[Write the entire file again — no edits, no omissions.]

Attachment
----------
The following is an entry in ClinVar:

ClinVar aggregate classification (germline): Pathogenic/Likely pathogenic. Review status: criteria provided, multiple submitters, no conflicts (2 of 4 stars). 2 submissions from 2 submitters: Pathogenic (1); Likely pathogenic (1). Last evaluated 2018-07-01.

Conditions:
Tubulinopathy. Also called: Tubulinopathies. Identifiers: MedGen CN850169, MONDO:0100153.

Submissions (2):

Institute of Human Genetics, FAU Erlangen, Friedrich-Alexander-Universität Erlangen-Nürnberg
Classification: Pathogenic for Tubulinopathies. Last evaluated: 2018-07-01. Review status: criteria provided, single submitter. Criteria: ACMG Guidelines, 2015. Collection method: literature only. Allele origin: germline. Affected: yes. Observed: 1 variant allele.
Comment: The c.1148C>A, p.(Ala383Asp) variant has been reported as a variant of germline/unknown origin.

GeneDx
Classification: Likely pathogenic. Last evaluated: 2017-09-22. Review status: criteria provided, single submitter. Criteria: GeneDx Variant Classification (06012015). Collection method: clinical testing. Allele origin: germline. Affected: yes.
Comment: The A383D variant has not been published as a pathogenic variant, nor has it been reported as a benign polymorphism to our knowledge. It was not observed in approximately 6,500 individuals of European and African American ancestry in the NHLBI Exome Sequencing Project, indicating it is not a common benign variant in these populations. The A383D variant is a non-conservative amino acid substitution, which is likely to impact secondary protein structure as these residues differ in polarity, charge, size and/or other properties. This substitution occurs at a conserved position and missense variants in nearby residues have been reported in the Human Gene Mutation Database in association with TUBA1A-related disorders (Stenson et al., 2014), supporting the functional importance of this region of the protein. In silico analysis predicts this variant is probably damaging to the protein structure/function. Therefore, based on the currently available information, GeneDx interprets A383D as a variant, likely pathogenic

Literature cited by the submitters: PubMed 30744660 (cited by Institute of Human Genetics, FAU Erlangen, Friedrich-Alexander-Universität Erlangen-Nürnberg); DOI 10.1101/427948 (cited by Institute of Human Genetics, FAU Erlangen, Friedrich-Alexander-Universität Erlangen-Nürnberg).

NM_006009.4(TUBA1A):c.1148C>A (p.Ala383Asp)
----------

The following is an entry in ClinVar:

ClinVar aggregate classification (germline): Pathogenic/Likely pathogenic. Review status: criteria provided, multiple submitters, no conflicts (2 of 4 stars). 2 submissions from 2 submitters: Pathogenic (1); Likely pathogenic (1). Last evaluated 2018-07-01.

Conditions:
Tubulinopathy. Also called: Tubulinopathies. Identifiers: MedGen CN850169, MONDO:0100153.

Submissions (2):

Institute of Human Genetics, FAU Erlangen, Friedrich-Alexander-Universität Erlangen-Nürnberg
Classification: Pathogenic for Tubulinopathies. Last evaluated: 2018-07-01. Review status: criteria provided, single submitter. Criteria: ACMG Guidelines, 2015. Collection method: literature only. Allele origin: germline. Affected: yes. Observed: 1 variant allele.
Comment: The c.1148C>A, p.(Ala383Asp) variant has been reported as a variant of germline/unknown origin.

GeneDx
Classification: Likely pathogenic. Last evaluated: 2017-09-22. Review status: criteria provided, single submitter. Criteria: GeneDx Variant Classification (06012015). Collection method: clinical testing. Allele origin: germline. Affected: yes.
Comment: The A383D variant has not been published as a pathogenic variant, nor has it been reported as a benign polymorphism to our knowledge. It was not observed in approximately 6,500 individuals of European and African American ancestry in the NHLBI Exome Sequencing Project, indicating it is not a common benign variant in these populations. The A383D variant is a non-conservative amino acid substitution, which is likely to impact secondary protein structure as these residues differ in polarity, charge, size and/or other properties. This substitution occurs at a conserved position and missense variants in nearby residues have been reported in the Human Gene Mutation Database in association with TUBA1A-related disorders (Stenson et al., 2014), supporting the functional importance of this region of the protein. In silico analysis predicts this variant is probably damaging to the protein structure/function. Therefore, based on the currently available information, GeneDx interprets A383D as a variant, likely pathogenic

Literature cited by the submitters: PubMed 30744660 (cited by Institute of Human Genetics, FAU Erlangen, Friedrich-Alexander-Universität Erlangen-Nürnberg); DOI 10.1101/427948 (cited by Institute of Human Genetics, FAU Erlangen, Friedrich-Alexander-Universität Erlangen-Nürnberg).

NM_006009.4(TUBA1A):c.1148C>A (p.Ala383Asp)